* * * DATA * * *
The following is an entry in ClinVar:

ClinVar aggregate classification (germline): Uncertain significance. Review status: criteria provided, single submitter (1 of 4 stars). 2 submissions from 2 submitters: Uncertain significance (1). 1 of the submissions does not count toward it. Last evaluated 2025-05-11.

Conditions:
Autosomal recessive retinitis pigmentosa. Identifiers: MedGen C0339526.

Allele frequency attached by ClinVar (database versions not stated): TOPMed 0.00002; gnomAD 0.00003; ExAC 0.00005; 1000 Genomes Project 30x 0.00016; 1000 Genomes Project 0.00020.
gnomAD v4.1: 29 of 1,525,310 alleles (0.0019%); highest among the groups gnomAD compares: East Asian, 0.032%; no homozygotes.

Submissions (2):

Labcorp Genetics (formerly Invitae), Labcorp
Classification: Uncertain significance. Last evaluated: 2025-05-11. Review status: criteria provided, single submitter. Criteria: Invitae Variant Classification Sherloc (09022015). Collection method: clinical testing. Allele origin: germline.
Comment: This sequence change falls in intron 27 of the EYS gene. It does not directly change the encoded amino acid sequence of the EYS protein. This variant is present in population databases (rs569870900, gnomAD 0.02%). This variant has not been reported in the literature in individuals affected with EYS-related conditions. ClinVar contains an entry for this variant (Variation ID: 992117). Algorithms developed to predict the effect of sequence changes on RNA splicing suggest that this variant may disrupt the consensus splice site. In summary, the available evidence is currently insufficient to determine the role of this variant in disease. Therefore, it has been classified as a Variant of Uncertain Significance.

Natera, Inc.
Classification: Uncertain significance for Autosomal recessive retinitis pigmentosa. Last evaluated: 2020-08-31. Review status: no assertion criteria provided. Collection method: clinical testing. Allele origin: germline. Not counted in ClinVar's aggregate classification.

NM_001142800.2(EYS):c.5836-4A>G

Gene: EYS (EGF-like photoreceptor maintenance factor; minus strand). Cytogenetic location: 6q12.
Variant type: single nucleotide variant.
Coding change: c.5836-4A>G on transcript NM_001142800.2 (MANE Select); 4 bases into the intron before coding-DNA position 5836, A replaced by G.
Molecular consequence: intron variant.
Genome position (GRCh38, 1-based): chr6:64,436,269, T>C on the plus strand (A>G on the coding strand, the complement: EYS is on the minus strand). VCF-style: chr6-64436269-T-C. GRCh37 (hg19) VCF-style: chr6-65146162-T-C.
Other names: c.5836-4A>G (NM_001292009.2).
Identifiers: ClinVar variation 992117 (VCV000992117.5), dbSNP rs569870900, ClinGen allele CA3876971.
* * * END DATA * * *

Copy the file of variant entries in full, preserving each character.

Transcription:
The following is an entry in ClinVar:

ClinVar aggregate classification (germline): Uncertain significance. Review status: criteria provided, single submitter (1 of 4 stars). 2 submissions from 2 submitters: Uncertain significance (1). 1 of the submissions does not count toward it. Last evaluated 2025-05-11.

Conditions:
Autosomal recessive retinitis pigmentosa. Identifiers: MedGen C0339526.

Allele frequency attached by ClinVar (database versions not stated): TOPMed 0.00002; gnomAD 0.00003; ExAC 0.00005; 1000 Genomes Project 30x 0.00016; 1000 Genomes Project 0.00020.
gnomAD v4.1: 29 of 1,525,310 alleles (0.0019%); highest among the groups gnomAD compares: East Asian, 0.032%; no homozygotes.

Submissions (2):

Labcorp Genetics (formerly Invitae), Labcorp
Classification: Uncertain significance. Last evaluated: 2025-05-11. Review status: criteria provided, single submitter. Criteria: Invitae Variant Classification Sherloc (09022015). Collection method: clinical testing. Allele origin: germline.
Comment: This sequence change falls in intron 27 of the EYS gene. It does not directly change the encoded amino acid sequence of the EYS protein. This variant is present in population databases (rs569870900, gnomAD 0.02%). This variant has not been reported in the literature in individuals affected with EYS-related conditions. ClinVar contains an entry for this variant (Variation ID: 992117). Algorithms developed to predict the effect of sequence changes on RNA splicing suggest that this variant may disrupt the consensus splice site. In summary, the available evidence is currently insufficient to determine the role of this variant in disease. Therefore, it has been classified as a Variant of Uncertain Significance.

Natera, Inc.
Classification: Uncertain significance for Autosomal recessive retinitis pigmentosa. Last evaluated: 2020-08-31. Review status: no assertion criteria provided. Collection method: clinical testing. Allele origin: germline. Not counted in ClinVar's aggregate classification.

NM_001142800.2(EYS):c.5836-4A>G

Gene: EYS (EGF-like photoreceptor maintenance factor; minus strand). Cytogenetic location: 6q12.
Variant type: single nucleotide variant.
Coding change: c.5836-4A>G on transcript NM_001142800.2 (MANE Select); 4 bases into the intron before coding-DNA position 5836, A replaced by G.
Molecular consequence: intron variant.
Genome position (GRCh38, 1-based): chr6:64,436,269, T>C on the plus strand (A>G on the coding strand, the complement: EYS is on the minus strand). VCF-style: chr6-64436269-T-C. GRCh37 (hg19) VCF-style: chr6-65146162-T-C.
Other names: c.5836-4A>G (NM_001292009.2).
Identifiers: ClinVar variation 992117 (VCV000992117.5), dbSNP rs569870900, ClinGen allele CA3876971.